Nissan Mexicana Still Numero Uno

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YOKOHAMA, Japan - Nissan is the largest automaker in Mexico with a market share of 25.5%, and it's an increasingly important manufacturer, both for the domestic market and export.

Visiting the Global Media Center on a recent Japan visit was Jose Luis Valls, President and Managing Director of Nissan Mexicana, and Jose Roman, Managing Director of Nissan in Latin America and in the Caribbean.

Visiting the Global Media Center on a recent Japan visit was (from left) Jose Roman, Managing Director of Nissan in Latin America and in the Caribbean, and Jose Luis Valls, President and Managing Director of Nissan Mexicana. They spoke with the Global Media Center's Roland Buerk.

Q: What is the secret of Nissan in Mexico? Why is Nissan quite so popular there?

Jose Luis Valls: I would say there are many things, a long story since we first landed there. The first manufacturing site outside Japan was in Cuernavaca in Mexico. We have a very strong team. They are very committed and very passionate about being leaders in the market. We can summarize one thing, a No. 1 Mindset. We work hard every day. We work hard to be the best.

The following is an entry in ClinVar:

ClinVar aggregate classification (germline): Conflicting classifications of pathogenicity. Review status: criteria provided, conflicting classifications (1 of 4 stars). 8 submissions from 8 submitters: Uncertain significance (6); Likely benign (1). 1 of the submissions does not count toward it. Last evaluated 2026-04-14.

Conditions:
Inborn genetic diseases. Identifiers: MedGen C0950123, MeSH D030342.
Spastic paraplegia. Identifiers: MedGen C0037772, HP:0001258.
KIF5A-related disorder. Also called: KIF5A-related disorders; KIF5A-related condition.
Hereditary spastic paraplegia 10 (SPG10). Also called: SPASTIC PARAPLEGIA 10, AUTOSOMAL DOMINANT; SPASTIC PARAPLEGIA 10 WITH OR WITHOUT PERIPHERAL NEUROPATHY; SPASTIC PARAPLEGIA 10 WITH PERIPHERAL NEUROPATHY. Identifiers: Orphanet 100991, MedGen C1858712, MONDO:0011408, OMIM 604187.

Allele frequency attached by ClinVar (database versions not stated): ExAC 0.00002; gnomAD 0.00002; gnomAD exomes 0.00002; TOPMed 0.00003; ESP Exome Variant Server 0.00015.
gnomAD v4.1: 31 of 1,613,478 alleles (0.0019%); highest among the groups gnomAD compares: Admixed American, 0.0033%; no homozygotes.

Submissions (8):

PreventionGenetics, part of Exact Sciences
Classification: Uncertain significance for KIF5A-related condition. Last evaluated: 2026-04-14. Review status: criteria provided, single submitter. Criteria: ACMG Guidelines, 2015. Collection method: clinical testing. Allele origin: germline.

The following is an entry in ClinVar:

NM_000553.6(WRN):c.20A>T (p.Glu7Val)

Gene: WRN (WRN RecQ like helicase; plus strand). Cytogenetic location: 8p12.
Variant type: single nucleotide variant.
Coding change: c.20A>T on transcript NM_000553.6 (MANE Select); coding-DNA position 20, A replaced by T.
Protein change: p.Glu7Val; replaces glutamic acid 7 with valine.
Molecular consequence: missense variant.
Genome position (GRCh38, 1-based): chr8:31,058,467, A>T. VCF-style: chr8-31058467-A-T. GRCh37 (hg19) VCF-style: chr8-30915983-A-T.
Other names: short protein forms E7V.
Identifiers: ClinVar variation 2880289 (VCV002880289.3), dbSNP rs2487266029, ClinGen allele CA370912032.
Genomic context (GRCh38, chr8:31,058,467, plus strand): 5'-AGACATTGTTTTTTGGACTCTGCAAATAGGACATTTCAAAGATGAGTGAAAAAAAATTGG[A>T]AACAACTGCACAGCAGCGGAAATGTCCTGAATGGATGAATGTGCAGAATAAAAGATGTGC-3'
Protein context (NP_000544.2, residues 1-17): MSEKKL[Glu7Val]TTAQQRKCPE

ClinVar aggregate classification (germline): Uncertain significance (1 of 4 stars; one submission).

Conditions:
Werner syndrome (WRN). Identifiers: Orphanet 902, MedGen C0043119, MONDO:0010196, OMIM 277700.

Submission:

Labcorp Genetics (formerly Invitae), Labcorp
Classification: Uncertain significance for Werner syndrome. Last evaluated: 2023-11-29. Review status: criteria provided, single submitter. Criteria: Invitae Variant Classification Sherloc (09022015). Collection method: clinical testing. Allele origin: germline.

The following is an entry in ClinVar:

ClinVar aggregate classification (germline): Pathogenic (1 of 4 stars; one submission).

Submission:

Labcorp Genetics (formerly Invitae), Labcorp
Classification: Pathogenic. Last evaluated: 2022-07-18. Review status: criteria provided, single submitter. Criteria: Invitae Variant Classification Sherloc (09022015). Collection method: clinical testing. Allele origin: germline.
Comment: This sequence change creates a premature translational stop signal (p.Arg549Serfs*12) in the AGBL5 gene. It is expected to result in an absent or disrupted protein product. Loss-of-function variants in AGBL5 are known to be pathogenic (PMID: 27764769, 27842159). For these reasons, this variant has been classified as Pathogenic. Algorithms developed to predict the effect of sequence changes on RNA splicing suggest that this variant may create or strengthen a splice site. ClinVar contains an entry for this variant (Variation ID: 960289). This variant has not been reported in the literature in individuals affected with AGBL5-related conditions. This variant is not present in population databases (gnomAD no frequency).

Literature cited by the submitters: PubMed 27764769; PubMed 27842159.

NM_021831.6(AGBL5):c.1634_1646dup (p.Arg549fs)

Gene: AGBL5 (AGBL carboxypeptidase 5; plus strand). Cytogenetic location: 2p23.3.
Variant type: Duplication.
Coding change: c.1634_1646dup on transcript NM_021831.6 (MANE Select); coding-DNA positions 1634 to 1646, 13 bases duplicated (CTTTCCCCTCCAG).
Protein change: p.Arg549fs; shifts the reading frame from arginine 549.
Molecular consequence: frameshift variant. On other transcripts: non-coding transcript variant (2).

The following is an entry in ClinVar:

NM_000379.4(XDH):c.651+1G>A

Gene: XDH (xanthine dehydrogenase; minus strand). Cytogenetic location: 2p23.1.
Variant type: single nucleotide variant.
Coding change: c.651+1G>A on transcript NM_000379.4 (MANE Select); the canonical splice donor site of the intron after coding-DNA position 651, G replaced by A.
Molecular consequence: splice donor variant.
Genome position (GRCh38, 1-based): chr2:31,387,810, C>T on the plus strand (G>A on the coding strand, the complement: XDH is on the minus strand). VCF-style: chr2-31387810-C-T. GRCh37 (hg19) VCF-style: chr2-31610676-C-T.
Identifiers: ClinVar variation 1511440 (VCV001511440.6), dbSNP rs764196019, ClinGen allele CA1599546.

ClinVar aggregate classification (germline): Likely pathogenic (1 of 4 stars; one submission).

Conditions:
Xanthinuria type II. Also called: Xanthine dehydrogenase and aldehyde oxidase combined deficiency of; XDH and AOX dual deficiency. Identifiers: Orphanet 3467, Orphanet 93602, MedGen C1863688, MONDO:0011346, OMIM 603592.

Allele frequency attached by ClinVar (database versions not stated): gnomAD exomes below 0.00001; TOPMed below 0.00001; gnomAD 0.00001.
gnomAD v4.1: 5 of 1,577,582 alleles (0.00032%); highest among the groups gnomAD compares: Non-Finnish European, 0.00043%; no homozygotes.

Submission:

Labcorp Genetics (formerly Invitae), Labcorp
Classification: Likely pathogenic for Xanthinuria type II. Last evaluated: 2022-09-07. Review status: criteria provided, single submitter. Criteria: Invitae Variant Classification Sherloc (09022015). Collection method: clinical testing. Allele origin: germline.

When we are not the best, we plan. We have a process, discipline and target what we need to do to be the best in every single area of the business. It could be sales, it could be manufacturing, it could be the export process. The whole team is very focused on that mindset. So, Numero Uno is what we say there. It is very important for the team.

Q: Jose Roman, you run Latin America and the Caribbean. What is the strategy there - a hugely diverse region with many countries?

Jose Roman: We have a huge region. We have 37 countries. We have diversity. We have several languages, and actually we have six or seven really big markets in the region. But also we have to attend and take care of the small markets. We have to be very focused and think about the customer, about the different needs the dealers have in each country.

Obviously, the secret of the future is to have customer focus. We are working a lot on the after-sales part of the business. The secret is simple: To see what the customer wants.

Q: Returning to Mexico, Nissan is investing heavily in plants in Mexico. How big is it going to get, and how important is the auto industry for Mexico generally?